Quite by accident I found it. I was scanning my local branch library for editions of Defoe’s Robinson Crusoe when I saw The Last Days of Dogtown by Anita Diamant (Simon & Schuster, 2006). Pulling it off the shelf doubtfully (there are many Dogtowns) I was surprised to see that it was indeed about my Dogtown, the upland village in Gloucester, Massachusetts, where some of my grandfather’s ancestors had lived in the 18th and early 19th centuries.
Dogtown was wholly abandoned by about 1840, and by the end of the nineteenth century was subjected to nostalgic tale-spinning, notably by Charles E. Mann in In the Heart of Cape Ann, or the Story of Dogtown (1896) [on archive.org]. Mann depicted the last inhabitants as curmudgeons and simpletons—and his printer seemed to have some extra engravings of witches lying around —
— which somewhat distorted Mann’s bucolic elegy but may have got it a few more readers. Anita Diamant, who may well have been drawn to the flying witch engravings, took the liberty to transform the (female) denizens into herbal healers and righteous social transgressors, types familiar to readers of late 20th-century feminist fiction. The men didn’t fare so well, least of all my ancestor John Morgan Stanwood (1774-1852), who is made out to be a drunk, whoremonger, sodomite, coward and sadist; she also shaved about twenty years off his life—perhaps an unintentional literary Bobbitting.
Not that I take it personally. Perhaps Ms. Diamant felt he could receive such treatment since earlier Stanwood had been erroneously lionized as a Revolutionary hero and casualty, in the elegaic poem “Morgan Stanwood, Cape Ann, 1775,” printed in the Atlantic Monthly (June, 1874, pp. 712-14). Yet the poetic praise was wholly undeserved—Stanwood was confused in this poem with his father-in-law, Peter Lurvey, also of Dogtown, who really was killed in a coastal skirmish with the crew of HMS Falcon in August of 1775, while Stanwood was just an infant.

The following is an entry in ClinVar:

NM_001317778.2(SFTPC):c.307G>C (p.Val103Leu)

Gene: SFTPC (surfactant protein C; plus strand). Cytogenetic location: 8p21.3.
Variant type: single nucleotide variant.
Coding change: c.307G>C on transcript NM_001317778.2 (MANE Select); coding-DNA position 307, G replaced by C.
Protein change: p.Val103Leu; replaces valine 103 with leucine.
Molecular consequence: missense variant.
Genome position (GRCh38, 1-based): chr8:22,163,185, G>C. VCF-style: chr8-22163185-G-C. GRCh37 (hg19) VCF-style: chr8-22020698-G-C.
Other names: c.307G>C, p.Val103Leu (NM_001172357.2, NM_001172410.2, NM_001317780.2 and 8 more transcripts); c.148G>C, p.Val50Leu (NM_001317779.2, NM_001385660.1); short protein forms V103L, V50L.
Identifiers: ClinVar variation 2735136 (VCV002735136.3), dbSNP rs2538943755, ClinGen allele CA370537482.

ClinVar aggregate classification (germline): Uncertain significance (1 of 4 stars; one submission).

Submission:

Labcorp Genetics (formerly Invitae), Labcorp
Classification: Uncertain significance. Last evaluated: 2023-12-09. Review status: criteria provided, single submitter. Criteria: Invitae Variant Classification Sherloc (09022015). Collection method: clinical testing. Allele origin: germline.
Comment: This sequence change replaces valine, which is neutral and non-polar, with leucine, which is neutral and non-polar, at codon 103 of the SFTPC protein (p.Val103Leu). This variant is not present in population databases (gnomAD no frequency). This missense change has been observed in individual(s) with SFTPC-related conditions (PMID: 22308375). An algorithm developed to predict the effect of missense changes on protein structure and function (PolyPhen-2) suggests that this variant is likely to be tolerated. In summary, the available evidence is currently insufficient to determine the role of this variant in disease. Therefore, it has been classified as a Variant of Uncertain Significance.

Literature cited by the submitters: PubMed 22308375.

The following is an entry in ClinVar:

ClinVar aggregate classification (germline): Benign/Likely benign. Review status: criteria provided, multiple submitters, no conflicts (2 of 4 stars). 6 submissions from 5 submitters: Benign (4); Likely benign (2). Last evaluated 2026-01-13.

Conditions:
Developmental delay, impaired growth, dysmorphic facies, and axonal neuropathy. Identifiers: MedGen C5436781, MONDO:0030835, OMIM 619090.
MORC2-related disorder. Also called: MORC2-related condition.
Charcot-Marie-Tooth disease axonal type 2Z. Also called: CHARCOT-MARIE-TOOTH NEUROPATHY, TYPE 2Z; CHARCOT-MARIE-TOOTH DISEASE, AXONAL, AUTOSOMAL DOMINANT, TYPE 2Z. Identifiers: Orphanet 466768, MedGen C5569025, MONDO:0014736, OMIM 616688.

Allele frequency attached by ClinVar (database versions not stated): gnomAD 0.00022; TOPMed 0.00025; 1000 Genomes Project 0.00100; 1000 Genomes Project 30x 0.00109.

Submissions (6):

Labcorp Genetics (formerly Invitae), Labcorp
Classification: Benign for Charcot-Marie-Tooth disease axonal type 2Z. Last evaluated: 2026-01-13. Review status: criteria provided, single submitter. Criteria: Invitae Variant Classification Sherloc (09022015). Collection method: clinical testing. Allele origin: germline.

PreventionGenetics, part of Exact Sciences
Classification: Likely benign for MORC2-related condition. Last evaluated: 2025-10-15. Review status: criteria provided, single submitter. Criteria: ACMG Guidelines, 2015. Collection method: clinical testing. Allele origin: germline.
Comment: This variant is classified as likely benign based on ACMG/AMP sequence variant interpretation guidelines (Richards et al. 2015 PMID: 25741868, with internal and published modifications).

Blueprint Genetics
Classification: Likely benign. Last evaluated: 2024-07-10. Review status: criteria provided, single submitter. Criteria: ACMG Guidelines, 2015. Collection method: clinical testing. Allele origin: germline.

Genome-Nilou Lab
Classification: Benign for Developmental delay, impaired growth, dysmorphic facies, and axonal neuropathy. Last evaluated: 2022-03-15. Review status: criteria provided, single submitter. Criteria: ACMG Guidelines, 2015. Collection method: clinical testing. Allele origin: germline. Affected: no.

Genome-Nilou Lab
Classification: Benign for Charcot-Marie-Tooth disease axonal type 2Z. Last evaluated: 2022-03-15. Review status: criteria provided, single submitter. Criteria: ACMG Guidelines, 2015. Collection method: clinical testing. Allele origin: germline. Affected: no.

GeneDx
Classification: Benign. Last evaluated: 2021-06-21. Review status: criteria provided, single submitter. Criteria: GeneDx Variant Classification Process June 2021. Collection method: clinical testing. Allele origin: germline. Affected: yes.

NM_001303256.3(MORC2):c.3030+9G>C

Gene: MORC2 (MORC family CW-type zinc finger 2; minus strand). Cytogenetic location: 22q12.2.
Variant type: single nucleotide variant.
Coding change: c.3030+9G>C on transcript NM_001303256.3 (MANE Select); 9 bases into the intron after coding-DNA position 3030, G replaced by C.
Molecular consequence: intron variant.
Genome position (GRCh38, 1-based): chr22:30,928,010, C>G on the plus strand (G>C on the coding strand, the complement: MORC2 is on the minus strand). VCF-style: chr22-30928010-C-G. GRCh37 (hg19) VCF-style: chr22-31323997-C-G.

I don’t begrudge Diamant her license to play with the real people of Dogtown—Mann certainly opened the path of romanticization, though he gave tantalizing hints of the way the old locals, still living in Riverdale, Annisquam, Lanesville or Rockport in 1896, remembered their elders at Dogtown. But as Mann was content to weave romance of his own making into the memories of his interlocutors, so we must be content with the ways in which he, and now Ms. Diamant, have taken the memories and created something new.
To close, here is photo of a real Dogtowner:
She is Ruth Morgan Stanwood, born (surely in Dogtown) in 1812, daughter of John Morgan Stanwood and granddaughter of Peter Lurvey, Dogtown’s revolutionary casualty. Ruth was married first to Lazarus Lane and then to Nathaniel Thurston, having several children by both husbands. She died in 1887. She is my ancestor on the Lane side; this magnificent photo was shared with me by a descendant on the Thurston side, Jennifer Dow of Bradford, New Hampshire.